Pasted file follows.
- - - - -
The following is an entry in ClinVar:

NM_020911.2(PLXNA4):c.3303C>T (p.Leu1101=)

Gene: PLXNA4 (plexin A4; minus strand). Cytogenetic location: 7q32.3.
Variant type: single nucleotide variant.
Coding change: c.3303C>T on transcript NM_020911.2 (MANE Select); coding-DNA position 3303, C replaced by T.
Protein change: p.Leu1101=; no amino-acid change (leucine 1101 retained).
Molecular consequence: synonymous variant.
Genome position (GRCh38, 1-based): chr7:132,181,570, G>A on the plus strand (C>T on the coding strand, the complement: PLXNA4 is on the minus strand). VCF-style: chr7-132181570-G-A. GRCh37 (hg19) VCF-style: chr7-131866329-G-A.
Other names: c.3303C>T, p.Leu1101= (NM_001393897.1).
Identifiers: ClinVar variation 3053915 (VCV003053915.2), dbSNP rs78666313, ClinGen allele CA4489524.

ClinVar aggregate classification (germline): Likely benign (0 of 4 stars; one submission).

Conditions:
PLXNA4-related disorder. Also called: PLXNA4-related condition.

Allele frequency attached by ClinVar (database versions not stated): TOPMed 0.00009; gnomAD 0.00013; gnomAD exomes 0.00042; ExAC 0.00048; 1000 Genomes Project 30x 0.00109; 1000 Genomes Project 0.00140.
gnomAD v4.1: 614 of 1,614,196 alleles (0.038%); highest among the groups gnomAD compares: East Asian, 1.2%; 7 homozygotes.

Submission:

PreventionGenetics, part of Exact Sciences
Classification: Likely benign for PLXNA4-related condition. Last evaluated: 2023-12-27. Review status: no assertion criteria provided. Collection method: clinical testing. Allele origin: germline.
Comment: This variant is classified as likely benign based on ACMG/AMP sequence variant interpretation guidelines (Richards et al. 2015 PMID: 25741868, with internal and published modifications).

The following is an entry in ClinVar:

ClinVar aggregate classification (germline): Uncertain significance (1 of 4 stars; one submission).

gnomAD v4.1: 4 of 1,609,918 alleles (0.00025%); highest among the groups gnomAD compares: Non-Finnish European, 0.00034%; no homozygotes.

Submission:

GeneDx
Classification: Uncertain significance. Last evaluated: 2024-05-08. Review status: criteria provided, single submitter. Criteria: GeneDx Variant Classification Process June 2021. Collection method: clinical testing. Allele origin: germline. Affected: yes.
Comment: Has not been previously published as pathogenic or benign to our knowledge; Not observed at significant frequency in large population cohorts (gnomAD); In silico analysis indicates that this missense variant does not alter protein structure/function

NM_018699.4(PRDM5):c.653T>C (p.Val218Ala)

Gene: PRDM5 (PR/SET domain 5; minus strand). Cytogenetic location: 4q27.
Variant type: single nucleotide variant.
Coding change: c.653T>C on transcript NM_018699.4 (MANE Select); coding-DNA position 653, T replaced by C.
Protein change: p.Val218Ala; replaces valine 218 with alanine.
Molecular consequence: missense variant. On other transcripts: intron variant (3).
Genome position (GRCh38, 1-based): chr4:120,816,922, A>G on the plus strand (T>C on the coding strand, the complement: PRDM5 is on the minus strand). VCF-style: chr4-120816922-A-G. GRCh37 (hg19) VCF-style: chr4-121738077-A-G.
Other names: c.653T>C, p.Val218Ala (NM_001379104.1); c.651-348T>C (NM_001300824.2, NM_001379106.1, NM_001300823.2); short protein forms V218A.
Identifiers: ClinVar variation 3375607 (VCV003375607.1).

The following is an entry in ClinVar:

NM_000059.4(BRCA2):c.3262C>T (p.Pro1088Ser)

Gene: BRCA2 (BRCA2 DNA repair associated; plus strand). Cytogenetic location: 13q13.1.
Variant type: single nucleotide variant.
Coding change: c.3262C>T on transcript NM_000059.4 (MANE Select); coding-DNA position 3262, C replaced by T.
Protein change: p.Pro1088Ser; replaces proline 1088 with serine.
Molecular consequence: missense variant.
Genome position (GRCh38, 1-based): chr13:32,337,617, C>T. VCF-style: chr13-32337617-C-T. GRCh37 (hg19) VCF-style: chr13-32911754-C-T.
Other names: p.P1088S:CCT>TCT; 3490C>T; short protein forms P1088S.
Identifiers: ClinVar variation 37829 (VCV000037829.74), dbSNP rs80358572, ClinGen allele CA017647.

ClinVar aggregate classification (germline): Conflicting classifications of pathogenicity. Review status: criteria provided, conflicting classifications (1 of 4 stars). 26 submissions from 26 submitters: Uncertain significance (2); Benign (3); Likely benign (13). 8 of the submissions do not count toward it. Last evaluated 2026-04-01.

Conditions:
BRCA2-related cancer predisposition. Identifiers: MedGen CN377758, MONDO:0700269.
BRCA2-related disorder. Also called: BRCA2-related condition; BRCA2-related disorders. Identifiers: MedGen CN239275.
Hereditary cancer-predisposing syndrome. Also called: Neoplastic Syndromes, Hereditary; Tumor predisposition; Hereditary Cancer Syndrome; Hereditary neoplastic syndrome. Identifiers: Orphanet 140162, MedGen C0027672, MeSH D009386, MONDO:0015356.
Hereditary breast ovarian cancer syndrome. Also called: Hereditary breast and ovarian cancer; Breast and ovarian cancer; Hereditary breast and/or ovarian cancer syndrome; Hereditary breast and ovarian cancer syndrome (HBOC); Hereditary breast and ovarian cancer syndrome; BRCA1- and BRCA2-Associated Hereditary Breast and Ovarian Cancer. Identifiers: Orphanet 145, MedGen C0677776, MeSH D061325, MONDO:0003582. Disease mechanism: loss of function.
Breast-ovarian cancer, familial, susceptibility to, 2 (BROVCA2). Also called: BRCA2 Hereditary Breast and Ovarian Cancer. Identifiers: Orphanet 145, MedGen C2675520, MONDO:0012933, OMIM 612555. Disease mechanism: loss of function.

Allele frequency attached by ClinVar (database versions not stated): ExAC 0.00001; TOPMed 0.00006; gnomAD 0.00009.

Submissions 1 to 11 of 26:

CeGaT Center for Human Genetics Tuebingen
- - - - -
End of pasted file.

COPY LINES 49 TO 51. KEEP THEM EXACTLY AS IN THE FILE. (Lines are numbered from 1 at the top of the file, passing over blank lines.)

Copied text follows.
BRCA2-related disorder. Also called: BRCA2-related condition; BRCA2-related disorders. Identifiers: MedGen CN239275.
Hereditary cancer-predisposing syndrome. Also called: Neoplastic Syndromes, Hereditary; Tumor predisposition; Hereditary Cancer Syndrome; Hereditary neoplastic syndrome. Identifiers: Orphanet 140162, MedGen C0027672, MeSH D009386, MONDO:0015356.
Hereditary breast ovarian cancer syndrome. Also called: Hereditary breast and ovarian cancer; Breast and ovarian cancer; Hereditary breast and/or ovarian cancer syndrome; Hereditary breast and ovarian cancer syndrome (HBOC); Hereditary breast and ovarian cancer syndrome; BRCA1- and BRCA2-Associated Hereditary Breast and Ovarian Cancer. Identifiers: Orphanet 145, MedGen C0677776, MeSH D061325, MONDO:0003582. Disease mechanism: loss of function.